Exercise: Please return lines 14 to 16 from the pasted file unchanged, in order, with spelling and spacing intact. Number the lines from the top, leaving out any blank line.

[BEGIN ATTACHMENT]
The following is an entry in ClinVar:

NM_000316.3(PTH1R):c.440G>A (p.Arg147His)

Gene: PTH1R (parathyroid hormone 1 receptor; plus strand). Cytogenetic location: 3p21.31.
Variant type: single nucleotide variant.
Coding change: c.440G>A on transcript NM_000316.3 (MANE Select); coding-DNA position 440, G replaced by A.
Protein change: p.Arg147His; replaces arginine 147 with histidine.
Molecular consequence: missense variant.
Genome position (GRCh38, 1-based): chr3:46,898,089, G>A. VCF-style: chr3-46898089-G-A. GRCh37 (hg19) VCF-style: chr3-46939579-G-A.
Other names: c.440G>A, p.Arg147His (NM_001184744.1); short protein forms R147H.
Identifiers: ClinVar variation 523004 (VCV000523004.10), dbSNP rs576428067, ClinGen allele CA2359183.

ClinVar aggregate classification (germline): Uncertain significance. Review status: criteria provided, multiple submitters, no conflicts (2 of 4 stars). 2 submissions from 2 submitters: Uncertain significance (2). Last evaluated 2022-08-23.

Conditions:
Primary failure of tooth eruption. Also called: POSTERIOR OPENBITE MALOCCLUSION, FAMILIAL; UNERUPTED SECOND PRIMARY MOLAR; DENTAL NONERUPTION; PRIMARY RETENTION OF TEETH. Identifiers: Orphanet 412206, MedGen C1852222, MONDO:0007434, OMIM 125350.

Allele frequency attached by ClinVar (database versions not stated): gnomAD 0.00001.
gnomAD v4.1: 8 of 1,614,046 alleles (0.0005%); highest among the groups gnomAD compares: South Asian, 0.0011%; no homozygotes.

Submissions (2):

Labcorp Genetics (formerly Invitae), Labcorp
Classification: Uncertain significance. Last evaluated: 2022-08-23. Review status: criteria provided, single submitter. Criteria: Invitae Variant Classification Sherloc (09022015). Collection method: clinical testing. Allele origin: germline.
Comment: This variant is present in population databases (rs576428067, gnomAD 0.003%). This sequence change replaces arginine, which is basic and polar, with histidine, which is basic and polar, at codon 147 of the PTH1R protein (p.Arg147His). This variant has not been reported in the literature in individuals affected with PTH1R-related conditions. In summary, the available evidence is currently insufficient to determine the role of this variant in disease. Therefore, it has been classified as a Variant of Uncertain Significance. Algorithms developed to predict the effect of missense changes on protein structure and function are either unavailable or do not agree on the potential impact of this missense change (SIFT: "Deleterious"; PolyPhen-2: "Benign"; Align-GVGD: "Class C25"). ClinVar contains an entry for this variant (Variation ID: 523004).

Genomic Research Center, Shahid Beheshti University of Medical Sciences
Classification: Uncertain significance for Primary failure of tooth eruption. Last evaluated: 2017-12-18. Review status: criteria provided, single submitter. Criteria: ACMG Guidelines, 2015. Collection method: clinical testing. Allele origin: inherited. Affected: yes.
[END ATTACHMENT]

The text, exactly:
Allele frequency attached by ClinVar (database versions not stated): gnomAD 0.00001.
gnomAD v4.1: 8 of 1,614,046 alleles (0.0005%); highest among the groups gnomAD compares: South Asian, 0.0011%; no homozygotes.

Submissions (2):